Note to §301-10.264 : Except for required use travel, any use of Government aircraft for personal or political activities shall not cause an increase in the actual costs to the Government of operating the aircraft.

§301-10.265 - Will my travel on Government aircraft be reported?

Your travel on Government aircraft will not be reported unless you are a senior Federal official, or a non-Federal traveler. (Travel under 10 U.S.C. 2648 is not reported.) If you are a senior Federal official or a non-Federal traveler, any use you make of Government aircraft, i.e., as a passenger, crewmember, or qualified non-crewmember, will be reported to the General Services Administration (GSA) by the agency that owns or hires the Government aircraft. (Agencies must maintain information on classified trips, but do not report classified trips to GSA.)

§301-10.266 - Is information available to the public about travel on Government aircraft by senior Federal officials and non-Federal travelers?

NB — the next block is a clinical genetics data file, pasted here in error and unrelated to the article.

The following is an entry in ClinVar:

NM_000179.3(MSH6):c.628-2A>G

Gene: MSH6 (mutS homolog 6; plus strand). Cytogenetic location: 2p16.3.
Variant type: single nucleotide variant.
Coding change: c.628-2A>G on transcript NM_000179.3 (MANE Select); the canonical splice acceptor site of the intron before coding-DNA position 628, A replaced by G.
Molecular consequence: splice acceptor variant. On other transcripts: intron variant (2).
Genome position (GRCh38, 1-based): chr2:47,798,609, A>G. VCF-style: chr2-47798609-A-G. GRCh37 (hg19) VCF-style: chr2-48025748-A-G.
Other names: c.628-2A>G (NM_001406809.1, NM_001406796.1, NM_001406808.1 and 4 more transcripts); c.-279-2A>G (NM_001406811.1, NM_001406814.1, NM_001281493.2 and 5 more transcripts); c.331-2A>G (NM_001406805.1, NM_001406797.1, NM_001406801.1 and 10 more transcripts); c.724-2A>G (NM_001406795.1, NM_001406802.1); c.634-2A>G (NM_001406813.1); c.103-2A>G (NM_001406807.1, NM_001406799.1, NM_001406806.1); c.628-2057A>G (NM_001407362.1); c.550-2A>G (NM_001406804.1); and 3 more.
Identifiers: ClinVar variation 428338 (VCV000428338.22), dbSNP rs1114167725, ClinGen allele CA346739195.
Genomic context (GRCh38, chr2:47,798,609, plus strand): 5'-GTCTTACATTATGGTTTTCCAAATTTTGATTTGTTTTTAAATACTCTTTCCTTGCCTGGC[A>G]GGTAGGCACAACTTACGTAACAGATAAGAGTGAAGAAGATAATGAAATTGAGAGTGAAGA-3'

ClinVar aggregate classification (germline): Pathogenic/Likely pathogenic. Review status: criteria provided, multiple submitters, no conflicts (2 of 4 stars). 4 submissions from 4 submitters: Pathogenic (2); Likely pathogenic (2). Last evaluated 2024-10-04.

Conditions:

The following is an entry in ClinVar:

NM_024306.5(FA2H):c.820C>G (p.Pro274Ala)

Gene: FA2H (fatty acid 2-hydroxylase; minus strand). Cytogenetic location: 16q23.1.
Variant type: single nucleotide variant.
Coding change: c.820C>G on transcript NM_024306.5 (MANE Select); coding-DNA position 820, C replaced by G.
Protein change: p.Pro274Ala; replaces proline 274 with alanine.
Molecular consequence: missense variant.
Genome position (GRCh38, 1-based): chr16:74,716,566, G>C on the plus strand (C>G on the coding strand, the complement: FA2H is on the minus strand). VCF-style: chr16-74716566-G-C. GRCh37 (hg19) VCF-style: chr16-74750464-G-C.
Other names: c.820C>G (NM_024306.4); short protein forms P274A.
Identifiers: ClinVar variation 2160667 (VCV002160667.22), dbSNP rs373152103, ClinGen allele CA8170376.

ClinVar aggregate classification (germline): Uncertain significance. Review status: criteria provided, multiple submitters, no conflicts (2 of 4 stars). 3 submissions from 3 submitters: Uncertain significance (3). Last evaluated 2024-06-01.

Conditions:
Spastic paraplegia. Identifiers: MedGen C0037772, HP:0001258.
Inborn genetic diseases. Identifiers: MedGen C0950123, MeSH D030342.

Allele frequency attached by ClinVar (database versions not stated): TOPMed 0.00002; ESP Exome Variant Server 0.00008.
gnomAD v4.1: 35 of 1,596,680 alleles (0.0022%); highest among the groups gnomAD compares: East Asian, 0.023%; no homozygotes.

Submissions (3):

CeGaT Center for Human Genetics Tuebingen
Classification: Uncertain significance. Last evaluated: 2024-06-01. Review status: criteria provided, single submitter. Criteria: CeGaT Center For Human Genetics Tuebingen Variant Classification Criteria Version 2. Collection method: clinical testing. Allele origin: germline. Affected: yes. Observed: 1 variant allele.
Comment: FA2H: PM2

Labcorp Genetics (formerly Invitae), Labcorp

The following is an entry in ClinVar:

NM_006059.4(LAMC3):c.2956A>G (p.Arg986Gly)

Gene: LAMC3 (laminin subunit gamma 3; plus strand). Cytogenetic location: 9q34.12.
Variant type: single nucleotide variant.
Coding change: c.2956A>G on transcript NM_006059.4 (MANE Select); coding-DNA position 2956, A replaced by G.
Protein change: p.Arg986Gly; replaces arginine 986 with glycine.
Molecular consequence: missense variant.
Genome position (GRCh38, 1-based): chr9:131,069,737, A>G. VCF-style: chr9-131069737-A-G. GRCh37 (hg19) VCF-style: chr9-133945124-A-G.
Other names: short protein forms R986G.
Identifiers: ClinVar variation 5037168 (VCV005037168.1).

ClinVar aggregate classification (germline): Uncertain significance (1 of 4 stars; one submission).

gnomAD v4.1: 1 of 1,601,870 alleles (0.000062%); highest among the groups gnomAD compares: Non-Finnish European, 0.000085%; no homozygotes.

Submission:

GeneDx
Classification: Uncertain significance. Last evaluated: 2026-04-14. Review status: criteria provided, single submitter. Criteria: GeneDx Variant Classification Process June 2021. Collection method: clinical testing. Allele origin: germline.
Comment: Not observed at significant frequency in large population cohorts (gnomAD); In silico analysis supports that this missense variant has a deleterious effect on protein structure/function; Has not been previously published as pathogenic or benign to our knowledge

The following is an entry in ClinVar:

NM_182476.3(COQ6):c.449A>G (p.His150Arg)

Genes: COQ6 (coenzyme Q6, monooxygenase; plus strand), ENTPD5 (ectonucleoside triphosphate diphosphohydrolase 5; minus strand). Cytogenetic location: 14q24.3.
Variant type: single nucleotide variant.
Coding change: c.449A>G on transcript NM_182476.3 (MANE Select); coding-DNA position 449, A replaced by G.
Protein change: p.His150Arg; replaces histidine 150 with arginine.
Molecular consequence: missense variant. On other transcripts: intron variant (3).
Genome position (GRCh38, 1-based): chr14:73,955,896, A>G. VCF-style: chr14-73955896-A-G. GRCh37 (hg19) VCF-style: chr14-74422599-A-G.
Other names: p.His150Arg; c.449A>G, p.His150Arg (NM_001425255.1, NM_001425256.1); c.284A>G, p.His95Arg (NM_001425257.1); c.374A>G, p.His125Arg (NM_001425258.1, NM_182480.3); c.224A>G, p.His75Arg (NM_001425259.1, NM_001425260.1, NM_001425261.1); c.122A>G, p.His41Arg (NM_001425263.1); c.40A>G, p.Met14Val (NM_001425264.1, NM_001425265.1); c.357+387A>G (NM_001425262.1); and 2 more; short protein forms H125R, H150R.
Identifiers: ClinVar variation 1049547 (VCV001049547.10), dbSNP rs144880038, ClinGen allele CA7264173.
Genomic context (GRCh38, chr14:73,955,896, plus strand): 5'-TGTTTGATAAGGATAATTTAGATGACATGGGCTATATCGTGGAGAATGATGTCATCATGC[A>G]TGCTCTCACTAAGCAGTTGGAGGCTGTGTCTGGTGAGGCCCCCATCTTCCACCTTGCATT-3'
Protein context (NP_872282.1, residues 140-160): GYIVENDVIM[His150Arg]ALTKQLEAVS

Yes, an agency that authorizes travel on Government aircraft and an agency that owns or hires Government aircraft must make records about travelers on those aircraft available to the public in response to written requests under the Freedom of Information Act (5 U.S.C. 552), except for portions exempt from disclosure under that Act (such as classified information).

Subpart D - Privately Owned Vehicle (POV)

§301-10.300 - When may I use a POV for official travel?

When authorized by your agency.

§301-10.301 - How do I compute my mileage reimbursement?

You compute mileage reimbursement by multiplying the distance traveled, determined under §301-10.302 of this subpart by the applicable mileage rate.

§301-10.302 - How do I determine distance measurements for my travel?

If you travel by The distance between your origin and destination is
Privately owned automobile or privately owned motorcycle. As shown in paper or electronic standard highway mileage guides, or the actual miles driven as determined from odometer readings.